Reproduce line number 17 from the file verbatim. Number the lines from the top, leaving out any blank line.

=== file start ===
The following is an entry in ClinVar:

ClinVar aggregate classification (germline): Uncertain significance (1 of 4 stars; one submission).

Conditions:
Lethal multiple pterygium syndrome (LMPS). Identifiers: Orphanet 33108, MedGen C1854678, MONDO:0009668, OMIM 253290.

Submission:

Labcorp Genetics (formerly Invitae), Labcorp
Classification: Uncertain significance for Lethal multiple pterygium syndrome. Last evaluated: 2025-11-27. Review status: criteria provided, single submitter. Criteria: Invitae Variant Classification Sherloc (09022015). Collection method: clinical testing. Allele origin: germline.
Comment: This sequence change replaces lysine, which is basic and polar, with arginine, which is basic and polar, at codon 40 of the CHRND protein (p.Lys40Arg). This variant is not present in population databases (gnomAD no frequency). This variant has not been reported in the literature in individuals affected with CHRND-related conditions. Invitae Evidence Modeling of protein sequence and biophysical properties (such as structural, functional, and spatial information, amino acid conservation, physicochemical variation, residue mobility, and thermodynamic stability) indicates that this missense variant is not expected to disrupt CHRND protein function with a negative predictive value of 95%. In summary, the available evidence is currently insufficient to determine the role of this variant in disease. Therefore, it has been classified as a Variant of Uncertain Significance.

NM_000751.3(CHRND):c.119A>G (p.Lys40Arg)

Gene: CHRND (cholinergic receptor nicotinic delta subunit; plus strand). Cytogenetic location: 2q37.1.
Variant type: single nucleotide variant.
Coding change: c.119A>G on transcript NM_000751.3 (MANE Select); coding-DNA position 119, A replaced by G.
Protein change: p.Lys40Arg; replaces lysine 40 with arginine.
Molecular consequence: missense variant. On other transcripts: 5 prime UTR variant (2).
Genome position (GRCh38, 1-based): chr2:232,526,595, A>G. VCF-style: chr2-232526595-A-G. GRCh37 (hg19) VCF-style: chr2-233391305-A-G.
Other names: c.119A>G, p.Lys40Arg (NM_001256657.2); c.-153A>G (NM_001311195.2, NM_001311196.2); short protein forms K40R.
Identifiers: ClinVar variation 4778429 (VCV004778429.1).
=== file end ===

Identifiers: ClinVar variation 4778429 (VCV004778429.1).